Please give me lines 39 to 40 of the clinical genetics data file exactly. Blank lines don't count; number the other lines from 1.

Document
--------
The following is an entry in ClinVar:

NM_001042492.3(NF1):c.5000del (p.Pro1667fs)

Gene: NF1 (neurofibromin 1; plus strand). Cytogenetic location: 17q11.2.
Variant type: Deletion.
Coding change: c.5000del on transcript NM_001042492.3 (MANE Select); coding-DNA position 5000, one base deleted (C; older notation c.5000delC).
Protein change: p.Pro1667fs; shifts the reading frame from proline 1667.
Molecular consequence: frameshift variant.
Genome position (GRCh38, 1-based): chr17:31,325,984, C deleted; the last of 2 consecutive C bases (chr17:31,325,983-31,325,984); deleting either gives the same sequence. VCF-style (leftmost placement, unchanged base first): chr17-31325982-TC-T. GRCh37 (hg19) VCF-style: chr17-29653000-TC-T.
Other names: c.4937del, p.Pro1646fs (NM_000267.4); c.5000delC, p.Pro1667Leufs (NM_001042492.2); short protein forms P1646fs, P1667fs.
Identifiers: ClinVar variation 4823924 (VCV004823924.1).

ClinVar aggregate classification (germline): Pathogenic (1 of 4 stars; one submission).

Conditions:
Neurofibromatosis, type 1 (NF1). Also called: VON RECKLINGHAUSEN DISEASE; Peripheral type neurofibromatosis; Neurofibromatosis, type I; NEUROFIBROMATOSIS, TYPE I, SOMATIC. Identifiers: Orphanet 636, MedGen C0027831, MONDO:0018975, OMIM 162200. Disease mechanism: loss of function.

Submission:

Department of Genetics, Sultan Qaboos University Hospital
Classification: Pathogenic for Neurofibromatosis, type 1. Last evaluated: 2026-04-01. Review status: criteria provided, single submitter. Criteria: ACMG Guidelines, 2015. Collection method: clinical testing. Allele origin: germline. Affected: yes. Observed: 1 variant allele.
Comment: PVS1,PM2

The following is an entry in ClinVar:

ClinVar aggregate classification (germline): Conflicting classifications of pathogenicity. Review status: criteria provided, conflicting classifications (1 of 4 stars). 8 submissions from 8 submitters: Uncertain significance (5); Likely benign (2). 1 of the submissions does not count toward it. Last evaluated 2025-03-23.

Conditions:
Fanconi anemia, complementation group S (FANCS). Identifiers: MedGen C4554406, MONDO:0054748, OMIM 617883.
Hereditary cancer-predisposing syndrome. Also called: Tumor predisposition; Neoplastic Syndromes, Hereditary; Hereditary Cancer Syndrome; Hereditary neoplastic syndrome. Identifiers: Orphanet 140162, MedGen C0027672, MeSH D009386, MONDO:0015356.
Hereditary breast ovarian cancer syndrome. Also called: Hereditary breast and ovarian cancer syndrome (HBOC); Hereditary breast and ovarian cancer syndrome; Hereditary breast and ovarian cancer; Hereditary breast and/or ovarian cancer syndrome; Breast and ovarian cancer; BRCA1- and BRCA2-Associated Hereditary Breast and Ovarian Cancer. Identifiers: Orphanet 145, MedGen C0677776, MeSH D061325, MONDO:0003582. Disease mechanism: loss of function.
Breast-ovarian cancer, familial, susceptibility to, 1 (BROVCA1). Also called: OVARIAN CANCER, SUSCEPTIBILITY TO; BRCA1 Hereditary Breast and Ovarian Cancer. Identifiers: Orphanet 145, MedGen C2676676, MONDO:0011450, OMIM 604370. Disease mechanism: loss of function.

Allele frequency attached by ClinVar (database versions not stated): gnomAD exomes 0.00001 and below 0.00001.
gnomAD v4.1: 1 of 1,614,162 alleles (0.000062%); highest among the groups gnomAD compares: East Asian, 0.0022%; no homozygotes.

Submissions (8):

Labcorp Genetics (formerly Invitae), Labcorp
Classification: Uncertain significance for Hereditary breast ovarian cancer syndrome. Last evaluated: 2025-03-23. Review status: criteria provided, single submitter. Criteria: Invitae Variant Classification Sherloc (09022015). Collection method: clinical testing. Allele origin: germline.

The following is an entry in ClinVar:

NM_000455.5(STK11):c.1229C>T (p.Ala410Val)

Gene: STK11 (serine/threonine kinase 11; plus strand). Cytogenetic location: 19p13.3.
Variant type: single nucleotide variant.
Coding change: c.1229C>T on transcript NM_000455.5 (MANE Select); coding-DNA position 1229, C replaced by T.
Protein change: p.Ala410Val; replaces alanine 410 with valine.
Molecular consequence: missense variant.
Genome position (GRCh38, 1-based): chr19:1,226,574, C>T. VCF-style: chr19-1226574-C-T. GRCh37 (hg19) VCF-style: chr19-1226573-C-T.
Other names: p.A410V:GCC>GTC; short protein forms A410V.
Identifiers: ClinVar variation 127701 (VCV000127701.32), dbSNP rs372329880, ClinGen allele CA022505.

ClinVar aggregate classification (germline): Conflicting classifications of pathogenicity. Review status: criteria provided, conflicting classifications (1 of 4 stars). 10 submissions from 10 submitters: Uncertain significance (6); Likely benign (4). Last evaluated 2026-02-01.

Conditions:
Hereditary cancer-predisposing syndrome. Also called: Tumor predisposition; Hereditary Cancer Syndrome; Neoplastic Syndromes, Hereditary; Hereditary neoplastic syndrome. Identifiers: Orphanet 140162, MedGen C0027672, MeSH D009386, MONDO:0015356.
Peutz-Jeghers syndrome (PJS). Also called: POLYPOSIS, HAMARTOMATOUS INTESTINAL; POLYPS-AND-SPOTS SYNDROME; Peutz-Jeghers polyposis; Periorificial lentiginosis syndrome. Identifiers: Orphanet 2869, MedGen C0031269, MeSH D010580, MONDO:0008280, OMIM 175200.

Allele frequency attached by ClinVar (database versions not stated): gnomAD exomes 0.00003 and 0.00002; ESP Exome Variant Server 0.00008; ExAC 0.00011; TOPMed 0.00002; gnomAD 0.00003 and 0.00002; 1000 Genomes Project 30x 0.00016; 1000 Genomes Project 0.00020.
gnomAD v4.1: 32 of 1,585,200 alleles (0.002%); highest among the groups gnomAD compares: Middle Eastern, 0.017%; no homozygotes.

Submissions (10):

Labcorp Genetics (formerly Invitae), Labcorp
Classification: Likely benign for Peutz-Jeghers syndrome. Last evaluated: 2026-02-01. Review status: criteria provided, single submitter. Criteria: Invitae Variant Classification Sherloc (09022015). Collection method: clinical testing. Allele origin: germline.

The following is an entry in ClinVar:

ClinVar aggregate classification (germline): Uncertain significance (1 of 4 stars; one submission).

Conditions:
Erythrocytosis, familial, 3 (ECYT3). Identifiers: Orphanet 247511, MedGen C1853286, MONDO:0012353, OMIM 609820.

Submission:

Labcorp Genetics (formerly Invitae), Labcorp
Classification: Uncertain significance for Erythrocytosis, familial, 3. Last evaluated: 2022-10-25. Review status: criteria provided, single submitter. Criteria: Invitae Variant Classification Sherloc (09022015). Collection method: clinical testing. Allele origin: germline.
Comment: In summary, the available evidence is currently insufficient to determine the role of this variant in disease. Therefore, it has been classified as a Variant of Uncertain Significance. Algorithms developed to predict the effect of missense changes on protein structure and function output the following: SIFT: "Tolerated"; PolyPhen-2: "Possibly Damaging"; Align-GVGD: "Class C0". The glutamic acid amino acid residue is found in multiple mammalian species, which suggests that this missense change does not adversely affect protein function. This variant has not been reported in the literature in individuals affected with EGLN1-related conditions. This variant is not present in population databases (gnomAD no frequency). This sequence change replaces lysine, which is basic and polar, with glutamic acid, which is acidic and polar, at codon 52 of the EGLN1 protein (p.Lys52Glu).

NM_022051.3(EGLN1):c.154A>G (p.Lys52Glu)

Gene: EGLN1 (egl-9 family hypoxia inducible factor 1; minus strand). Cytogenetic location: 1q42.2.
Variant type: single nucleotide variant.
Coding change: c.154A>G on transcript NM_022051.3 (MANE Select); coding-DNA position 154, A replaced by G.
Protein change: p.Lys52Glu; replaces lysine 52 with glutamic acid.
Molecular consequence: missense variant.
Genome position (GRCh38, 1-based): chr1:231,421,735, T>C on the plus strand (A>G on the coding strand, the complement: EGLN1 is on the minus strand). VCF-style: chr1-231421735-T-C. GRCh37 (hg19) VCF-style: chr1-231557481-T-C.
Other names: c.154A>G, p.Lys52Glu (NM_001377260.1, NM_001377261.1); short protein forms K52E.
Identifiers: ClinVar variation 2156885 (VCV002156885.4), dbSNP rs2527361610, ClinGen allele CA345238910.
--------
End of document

Identifiers: ClinVar variation 127701 (VCV000127701.32), dbSNP rs372329880, ClinGen allele CA022505.

ClinVar aggregate classification (germline): Conflicting classifications of pathogenicity. Review status: criteria provided, conflicting classifications (1 of 4 stars). 10 submissions from 10 submitters: Uncertain significance (6); Likely benign (4). Last evaluated 2026-02-01.